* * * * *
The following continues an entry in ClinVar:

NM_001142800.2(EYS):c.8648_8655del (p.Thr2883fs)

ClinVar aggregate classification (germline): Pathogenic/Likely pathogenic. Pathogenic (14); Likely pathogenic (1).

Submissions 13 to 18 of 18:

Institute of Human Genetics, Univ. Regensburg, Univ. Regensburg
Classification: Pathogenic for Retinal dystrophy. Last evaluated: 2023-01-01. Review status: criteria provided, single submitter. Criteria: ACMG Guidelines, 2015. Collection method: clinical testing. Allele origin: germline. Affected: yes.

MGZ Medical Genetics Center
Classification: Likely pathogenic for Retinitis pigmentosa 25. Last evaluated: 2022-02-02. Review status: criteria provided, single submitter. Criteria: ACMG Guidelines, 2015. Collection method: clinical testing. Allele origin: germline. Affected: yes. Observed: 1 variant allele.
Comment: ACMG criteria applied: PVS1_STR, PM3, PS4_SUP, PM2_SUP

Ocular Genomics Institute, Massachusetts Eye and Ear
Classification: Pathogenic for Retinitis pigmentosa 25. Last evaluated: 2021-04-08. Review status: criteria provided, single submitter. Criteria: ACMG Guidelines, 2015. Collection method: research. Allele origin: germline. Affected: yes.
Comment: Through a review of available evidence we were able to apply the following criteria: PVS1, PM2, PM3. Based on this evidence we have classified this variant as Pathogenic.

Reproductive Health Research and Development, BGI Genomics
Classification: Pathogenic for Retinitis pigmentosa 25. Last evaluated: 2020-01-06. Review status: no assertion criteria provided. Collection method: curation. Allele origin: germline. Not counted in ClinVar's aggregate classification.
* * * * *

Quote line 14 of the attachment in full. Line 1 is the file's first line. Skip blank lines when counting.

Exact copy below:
Classification: Pathogenic for Retinitis pigmentosa 25. Last evaluated: 2020-01-06. Review status: no assertion criteria provided. Collection method: curation. Allele origin: germline. Not counted in ClinVar's aggregate classification.